Asenath Andrews: 'A Place Where People Know Us'

Detroit's Catherine Ferguson Academy has a 90% graduation rate with pregnant teens

Asenath Andrews
Asenath Andrews

When Asenath Andrews talks about graduating students, the stakes are doubled. She's the founder and principal of Detroit's Catherine Ferguson Academy, and her school accepts only pregnant teens and young mothers. So she's fighting for both mother and child.

Named after Catherine Ferguson, founder of New York's first Sunday school, the high school started in the mid-20th century as a Salvation Army program. Pregnant teens and young mothers would be sent there for a few weeks – mostly to prepare to have their children adopted. In the 1960s, Andrews said, "The story would be that you were traveling in Europe, if you were white, and you'd gone down South to see relatives, if you were black." Finally, the Salvation Army convinced Detroit public schools to provide some teachers. However, Andrews said, "The only way they could provide services was to have all the kids declared disabled. It was a different time, to be sure."

It finally took a new special ed director to stand up and say that a pregnant girl is not disabled for the program to be moved into alternative education. Another member of the administration reached out to Andrews to see if she wanted to take it over. At the time, she was working in a school for the gifted and talented and was finishing up her Ph.D. in educational psychology. When she arrived, she said, "There were just 40 girls and me and four teachers." But she had goals: "I came with the expectation that I would get, and my kids would deserve, everything that everybody else got." In 1986, the program became a full-fledged high school, but that transformation did not begin with the administration; it started with Andrews and her team asking the girls what they needed. She explained, "They said, 'We need a place where we can bring our children. We also need a place where people know us.' The success of the school was shaped by the needs of the girls."

The school is more than just a regular 9-to-12th-grade campus with a day care. With a four-day week, the program is intensive, but with leeway for young mothers' needs. There is no minimum attendance requirement, but students must prove they understand the material. Additionally, there is support for the babies and toddlers, with almost as many teachers and staff for them as for their mothers. While there is a lot of discussion about pre-K giving kids a head start, Andrews said, "Age 0-3 is probably more significant than 3-5." Her aim is to provide "on-site early education, because 'child care' denotes a passive 'we feed you and make sure you don't hurt yourself.'"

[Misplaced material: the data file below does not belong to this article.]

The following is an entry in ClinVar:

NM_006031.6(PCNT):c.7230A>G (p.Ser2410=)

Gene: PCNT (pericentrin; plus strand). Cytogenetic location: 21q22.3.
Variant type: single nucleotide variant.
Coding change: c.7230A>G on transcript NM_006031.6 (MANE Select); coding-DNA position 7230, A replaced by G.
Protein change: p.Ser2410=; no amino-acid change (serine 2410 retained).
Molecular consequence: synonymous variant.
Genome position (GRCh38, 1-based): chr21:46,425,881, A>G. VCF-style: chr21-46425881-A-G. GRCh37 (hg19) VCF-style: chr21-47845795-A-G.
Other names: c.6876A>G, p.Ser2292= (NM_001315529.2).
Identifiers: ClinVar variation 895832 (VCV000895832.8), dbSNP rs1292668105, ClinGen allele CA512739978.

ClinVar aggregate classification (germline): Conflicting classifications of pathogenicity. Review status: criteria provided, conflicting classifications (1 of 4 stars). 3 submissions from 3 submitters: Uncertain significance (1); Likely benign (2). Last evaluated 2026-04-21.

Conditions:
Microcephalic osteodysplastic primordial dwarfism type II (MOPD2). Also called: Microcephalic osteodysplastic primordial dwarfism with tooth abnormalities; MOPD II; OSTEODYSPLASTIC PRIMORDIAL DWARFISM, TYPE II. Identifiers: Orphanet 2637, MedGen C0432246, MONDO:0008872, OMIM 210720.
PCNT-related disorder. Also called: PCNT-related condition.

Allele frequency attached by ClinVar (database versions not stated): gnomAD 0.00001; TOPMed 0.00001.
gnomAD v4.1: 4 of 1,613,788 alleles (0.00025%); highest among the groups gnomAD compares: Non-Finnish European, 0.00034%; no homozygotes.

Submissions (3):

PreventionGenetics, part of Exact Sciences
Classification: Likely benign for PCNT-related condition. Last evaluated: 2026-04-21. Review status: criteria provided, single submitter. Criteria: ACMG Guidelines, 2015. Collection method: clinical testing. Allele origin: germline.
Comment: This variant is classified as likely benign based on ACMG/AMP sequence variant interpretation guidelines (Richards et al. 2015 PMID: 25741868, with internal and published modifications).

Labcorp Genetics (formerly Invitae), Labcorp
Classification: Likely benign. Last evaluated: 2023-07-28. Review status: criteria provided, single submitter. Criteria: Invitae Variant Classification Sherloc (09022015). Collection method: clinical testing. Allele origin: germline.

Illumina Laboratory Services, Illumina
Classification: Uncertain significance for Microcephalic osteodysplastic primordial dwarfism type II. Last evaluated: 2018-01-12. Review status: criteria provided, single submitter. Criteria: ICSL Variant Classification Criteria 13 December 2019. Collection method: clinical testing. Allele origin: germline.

Asenath Andrews: 'A Place Where People Know Us'

The extra services don't come cheap, and Andrews admits the budget takes "a little magic and a lot of blessings." Sometimes it means making trade-offs. She said, "We never had a social worker, we never had a librarian ... but teachers who are really committed to kids can tell you what we can do without, what we can't do without, and what extra responsibilities we're going to take on." Enrichment programs – like the school's urban farm – can change lives but hollow out the finances. To take some students to South Africa, Andrews took any speaking engagement she could. "I went to one place and they'd pay me $200 and I'm talking in the back of a grocery store, and I'd go to another place and they'd pay me $2,000 to talk in a library."

The school has a 90% graduation rate – yet Andrews still hears disdain from tut-tutting community members and even fellow educators. She recalled one district fine arts festival at which she was told that it was inappropriate for her students to dance in front of the audience. She withdrew her school from the festival completely. She said, "If we can't have full participation, we won't do it."

In May 2011, the stakes for Ferguson got higher. Michi­gan's Republican Gov. Rick Snyder installed former Gener­al Motors vice president Roy Roberts as emergency financial manager; since then, in a brutal culling, he's closed 10 schools and consolidated six more. The academy only dodged the budget axe by being transferred to the Blanche Kelso Bruce Academy, a for-profit charter network running six alternative learning campuses within the Detroit system. Andrews said, "On Monday, charter schools were the enemy, and on Tuesday I was a charter school."

The change was painful, not least because the charter is non-union, and there was no centrally negotiated pay scale. Andrews said, "Now I had to decide, what should people be paid, what is an industry wage?" It's made hiring a much more monumental decision for Andrews. When the campus was still part of the Detroit Public Schools, she said, "If there was someone on your staff who was not a good fit and you could find a way to release them, then they had an opportunity to go somewhere else and see if it works there. In a charter, if you release them, they're unemployed, and that's such a responsibility."

Nevertheless, the core mission has survived the transition intact. Andrews said, "Both our authorizers and our management company got it. They were familiar with what we did and how we did it. When I talked to the superintendent, when I asked him, 'Well, what do you think?' he'd say, 'Well, you'd know better than I would.'"

Asenath Andrews delivers a keynote speech at 4:30pm, Tuesday, March 5, in Ballroom D of the Austin Conven­tion Center.

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